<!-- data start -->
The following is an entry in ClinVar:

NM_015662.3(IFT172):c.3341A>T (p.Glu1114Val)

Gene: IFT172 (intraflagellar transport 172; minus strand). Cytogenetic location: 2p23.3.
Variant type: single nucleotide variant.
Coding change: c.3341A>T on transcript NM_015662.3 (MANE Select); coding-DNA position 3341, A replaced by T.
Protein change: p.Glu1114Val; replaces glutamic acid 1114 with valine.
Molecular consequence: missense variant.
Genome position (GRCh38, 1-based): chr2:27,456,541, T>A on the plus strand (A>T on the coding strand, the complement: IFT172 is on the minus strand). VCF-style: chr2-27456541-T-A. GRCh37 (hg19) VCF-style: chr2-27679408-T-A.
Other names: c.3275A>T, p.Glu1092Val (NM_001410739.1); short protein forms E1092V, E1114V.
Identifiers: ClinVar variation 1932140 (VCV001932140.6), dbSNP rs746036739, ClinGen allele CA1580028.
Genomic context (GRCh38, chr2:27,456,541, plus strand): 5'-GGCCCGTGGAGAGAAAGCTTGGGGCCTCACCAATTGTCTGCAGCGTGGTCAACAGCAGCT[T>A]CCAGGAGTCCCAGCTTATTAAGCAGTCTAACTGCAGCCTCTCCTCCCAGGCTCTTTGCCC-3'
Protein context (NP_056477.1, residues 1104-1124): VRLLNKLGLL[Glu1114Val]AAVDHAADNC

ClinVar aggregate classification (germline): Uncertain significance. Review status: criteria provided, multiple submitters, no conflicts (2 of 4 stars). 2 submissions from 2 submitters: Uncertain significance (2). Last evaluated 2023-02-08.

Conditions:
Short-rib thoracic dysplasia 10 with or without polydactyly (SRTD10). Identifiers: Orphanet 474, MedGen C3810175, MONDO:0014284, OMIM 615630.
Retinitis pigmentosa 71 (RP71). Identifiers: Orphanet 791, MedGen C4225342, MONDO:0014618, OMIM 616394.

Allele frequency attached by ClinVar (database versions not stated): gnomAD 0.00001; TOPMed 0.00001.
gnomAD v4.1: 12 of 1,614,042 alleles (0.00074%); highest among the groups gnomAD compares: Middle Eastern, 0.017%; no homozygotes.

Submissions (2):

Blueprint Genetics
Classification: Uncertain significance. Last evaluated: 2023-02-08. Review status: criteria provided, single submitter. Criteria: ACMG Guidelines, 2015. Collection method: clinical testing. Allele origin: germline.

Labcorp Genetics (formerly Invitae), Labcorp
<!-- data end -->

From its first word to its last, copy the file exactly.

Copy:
The following is an entry in ClinVar:

NM_015662.3(IFT172):c.3341A>T (p.Glu1114Val)

Gene: IFT172 (intraflagellar transport 172; minus strand). Cytogenetic location: 2p23.3.
Variant type: single nucleotide variant.
Coding change: c.3341A>T on transcript NM_015662.3 (MANE Select); coding-DNA position 3341, A replaced by T.
Protein change: p.Glu1114Val; replaces glutamic acid 1114 with valine.
Molecular consequence: missense variant.
Genome position (GRCh38, 1-based): chr2:27,456,541, T>A on the plus strand (A>T on the coding strand, the complement: IFT172 is on the minus strand). VCF-style: chr2-27456541-T-A. GRCh37 (hg19) VCF-style: chr2-27679408-T-A.
Other names: c.3275A>T, p.Glu1092Val (NM_001410739.1); short protein forms E1092V, E1114V.
Identifiers: ClinVar variation 1932140 (VCV001932140.6), dbSNP rs746036739, ClinGen allele CA1580028.
Genomic context (GRCh38, chr2:27,456,541, plus strand): 5'-GGCCCGTGGAGAGAAAGCTTGGGGCCTCACCAATTGTCTGCAGCGTGGTCAACAGCAGCT[T>A]CCAGGAGTCCCAGCTTATTAAGCAGTCTAACTGCAGCCTCTCCTCCCAGGCTCTTTGCCC-3'
Protein context (NP_056477.1, residues 1104-1124): VRLLNKLGLL[Glu1114Val]AAVDHAADNC

ClinVar aggregate classification (germline): Uncertain significance. Review status: criteria provided, multiple submitters, no conflicts (2 of 4 stars). 2 submissions from 2 submitters: Uncertain significance (2). Last evaluated 2023-02-08.

Conditions:
Short-rib thoracic dysplasia 10 with or without polydactyly (SRTD10). Identifiers: Orphanet 474, MedGen C3810175, MONDO:0014284, OMIM 615630.
Retinitis pigmentosa 71 (RP71). Identifiers: Orphanet 791, MedGen C4225342, MONDO:0014618, OMIM 616394.

Allele frequency attached by ClinVar (database versions not stated): gnomAD 0.00001; TOPMed 0.00001.
gnomAD v4.1: 12 of 1,614,042 alleles (0.00074%); highest among the groups gnomAD compares: Middle Eastern, 0.017%; no homozygotes.

Submissions (2):

Blueprint Genetics
Classification: Uncertain significance. Last evaluated: 2023-02-08. Review status: criteria provided, single submitter. Criteria: ACMG Guidelines, 2015. Collection method: clinical testing. Allele origin: germline.

Labcorp Genetics (formerly Invitae), Labcorp